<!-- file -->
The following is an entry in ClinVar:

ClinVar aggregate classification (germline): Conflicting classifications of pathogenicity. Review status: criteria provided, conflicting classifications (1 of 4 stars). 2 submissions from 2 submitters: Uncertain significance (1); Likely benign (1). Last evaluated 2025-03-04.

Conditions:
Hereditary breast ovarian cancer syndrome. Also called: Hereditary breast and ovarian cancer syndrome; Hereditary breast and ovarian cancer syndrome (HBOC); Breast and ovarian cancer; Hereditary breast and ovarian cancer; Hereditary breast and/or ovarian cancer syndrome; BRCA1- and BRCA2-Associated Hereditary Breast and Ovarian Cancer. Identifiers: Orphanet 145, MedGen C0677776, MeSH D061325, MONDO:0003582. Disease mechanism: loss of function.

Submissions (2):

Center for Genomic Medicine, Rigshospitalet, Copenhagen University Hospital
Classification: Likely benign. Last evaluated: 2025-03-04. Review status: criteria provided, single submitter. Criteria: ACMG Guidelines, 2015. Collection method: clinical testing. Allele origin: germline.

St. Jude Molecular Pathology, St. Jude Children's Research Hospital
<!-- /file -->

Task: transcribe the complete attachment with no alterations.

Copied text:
The following is an entry in ClinVar:

ClinVar aggregate classification (germline): Conflicting classifications of pathogenicity. Review status: criteria provided, conflicting classifications (1 of 4 stars). 2 submissions from 2 submitters: Uncertain significance (1); Likely benign (1). Last evaluated 2025-03-04.

Conditions:
Hereditary breast ovarian cancer syndrome. Also called: Hereditary breast and ovarian cancer syndrome; Hereditary breast and ovarian cancer syndrome (HBOC); Breast and ovarian cancer; Hereditary breast and ovarian cancer; Hereditary breast and/or ovarian cancer syndrome; BRCA1- and BRCA2-Associated Hereditary Breast and Ovarian Cancer. Identifiers: Orphanet 145, MedGen C0677776, MeSH D061325, MONDO:0003582. Disease mechanism: loss of function.

Submissions (2):

Center for Genomic Medicine, Rigshospitalet, Copenhagen University Hospital
Classification: Likely benign. Last evaluated: 2025-03-04. Review status: criteria provided, single submitter. Criteria: ACMG Guidelines, 2015. Collection method: clinical testing. Allele origin: germline.

St. Jude Molecular Pathology, St. Jude Children's Research Hospital